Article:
Abdu'i-Baha on Darwinism
‘Abdu’l - Baha’s text that at an early part of the book he identifies it as the key for understanding various discussions: There is a point that is pivotal to grasping the essence of the other questions that we have discussed or will be discussing, namely that human knowledge is of two kinds. One is the knowledge acquired through the senses… The other kind of human knowledge is that of intelligible things; that is, it consists of intelligible realities which have no outward form or pl ace and which are not sensible… But when you undertake to express these intelligible realities, you have no recourse but to cast them in the mould of the sensible … These expressions are comparisons, analogies, similes, and figurative interpretations in the realm of inner meaning. 13 ‘Abdu’l -Baha frequently affirms in the same book that the temporal duration of the universe has no beginning and no end; that the planet earth has existed for millions of years; that the appearance of minerals, plants, animals, and human beings took place gradually and through millions of years; and that the form of the human body has gone through countless transformations. As we see, ‘Abdu’l -Baha emphasizes the law of progressive evolution in all aspects of human existence, both physical and spiritual. However, accepting the principle of evolution does not mean that the human being is only an animal like other animals, or that humans are devoid of a human spirit, or that human identity is merely material. These issues do not belong to the realm of empirical science. They are, rather, metaphysical and spiritual propositions. However, since some materialist authors used the empirical theory of evolution to deduce and justify their philosophical theory of atheism, ‘Abdu’l - Baha’s discourse in Some Answered Questions aims to refute such interpretations and affirm the spiritual nature of human reality. Arguments of ‘Abdu’l -Baha against philosophical and social Darwinism should not be understood as arguments against biological Darwinism. What may cause a misunderstanding of ‘Abdu’l - Baha’s discussions is the fact that he repeatedly emphasizes that the human species has always existed and that, whatever his form, he has always been a human being. For example, he writes: So if we were to imagine a time when man belonged to the animal kingdom, that is, when he was merely an animal, exist ence would have been imperfect… if there had been a time when man belonged to the animal realm, the completeness of existence would have been destroyed; for man is the chief member of the body of this world, and a body without its chief member is undoubtedly imperfect. 14 [M]an has been man from his very inception and origin, and that the essence of his species has existed from eternity. We will now present spiritual proofs that human existence — that is, the human species — is a necessary existence and that without man the perfections of Divinity would not shine forth … . If man did not exist, the universe would be without result, for the purpose of existence is the revelation of the divine perfections. We cannot say, then, that there was a time when man was not. At most we can say that there was a time when this earth did not exist. 15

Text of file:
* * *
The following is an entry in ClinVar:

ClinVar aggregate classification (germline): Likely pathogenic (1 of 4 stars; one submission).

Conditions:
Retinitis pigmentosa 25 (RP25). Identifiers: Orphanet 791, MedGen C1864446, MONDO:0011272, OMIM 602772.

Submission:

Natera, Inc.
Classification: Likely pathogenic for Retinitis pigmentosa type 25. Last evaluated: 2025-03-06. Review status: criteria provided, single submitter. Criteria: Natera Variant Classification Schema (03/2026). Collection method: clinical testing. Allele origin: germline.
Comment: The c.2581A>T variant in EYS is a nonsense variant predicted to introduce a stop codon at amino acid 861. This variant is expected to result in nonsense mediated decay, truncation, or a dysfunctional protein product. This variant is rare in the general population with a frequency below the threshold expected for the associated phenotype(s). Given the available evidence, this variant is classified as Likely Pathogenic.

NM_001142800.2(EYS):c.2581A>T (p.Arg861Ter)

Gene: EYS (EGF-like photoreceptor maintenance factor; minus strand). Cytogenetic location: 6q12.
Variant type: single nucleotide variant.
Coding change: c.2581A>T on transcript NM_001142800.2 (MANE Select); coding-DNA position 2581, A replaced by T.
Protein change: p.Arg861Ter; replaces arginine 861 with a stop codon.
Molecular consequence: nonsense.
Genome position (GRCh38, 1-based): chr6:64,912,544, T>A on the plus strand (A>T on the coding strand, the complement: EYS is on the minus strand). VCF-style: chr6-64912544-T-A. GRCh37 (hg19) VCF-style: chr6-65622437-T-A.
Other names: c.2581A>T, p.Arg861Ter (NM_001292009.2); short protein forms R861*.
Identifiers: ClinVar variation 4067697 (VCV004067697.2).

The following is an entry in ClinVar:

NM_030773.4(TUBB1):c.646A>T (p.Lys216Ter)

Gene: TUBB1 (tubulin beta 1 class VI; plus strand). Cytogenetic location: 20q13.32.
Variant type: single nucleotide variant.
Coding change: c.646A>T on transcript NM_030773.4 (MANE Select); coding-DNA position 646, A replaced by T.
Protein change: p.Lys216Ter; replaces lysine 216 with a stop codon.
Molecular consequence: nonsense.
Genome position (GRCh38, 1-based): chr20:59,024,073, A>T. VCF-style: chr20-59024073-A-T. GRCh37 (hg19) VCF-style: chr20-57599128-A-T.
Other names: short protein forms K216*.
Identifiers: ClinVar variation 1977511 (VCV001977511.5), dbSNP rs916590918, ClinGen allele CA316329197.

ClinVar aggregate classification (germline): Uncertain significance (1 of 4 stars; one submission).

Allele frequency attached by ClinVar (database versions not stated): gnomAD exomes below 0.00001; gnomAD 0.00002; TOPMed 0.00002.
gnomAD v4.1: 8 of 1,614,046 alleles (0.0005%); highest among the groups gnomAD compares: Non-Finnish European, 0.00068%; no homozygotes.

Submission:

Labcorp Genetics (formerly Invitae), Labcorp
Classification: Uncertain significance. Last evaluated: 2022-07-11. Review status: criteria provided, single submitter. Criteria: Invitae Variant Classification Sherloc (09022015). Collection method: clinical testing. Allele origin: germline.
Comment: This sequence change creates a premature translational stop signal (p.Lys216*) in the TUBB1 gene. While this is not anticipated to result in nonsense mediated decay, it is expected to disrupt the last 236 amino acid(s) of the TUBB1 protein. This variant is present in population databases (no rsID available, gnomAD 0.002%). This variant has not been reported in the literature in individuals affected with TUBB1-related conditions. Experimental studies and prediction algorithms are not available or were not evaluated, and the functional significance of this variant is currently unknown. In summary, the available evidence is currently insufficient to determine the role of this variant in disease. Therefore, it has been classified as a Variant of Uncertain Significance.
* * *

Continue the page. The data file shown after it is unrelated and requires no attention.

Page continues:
13 Ibid, Chapter 16: 1-9. 14 Ibid, Chapter 46:4. 15 Ibid, Chapter 50: 1-4.
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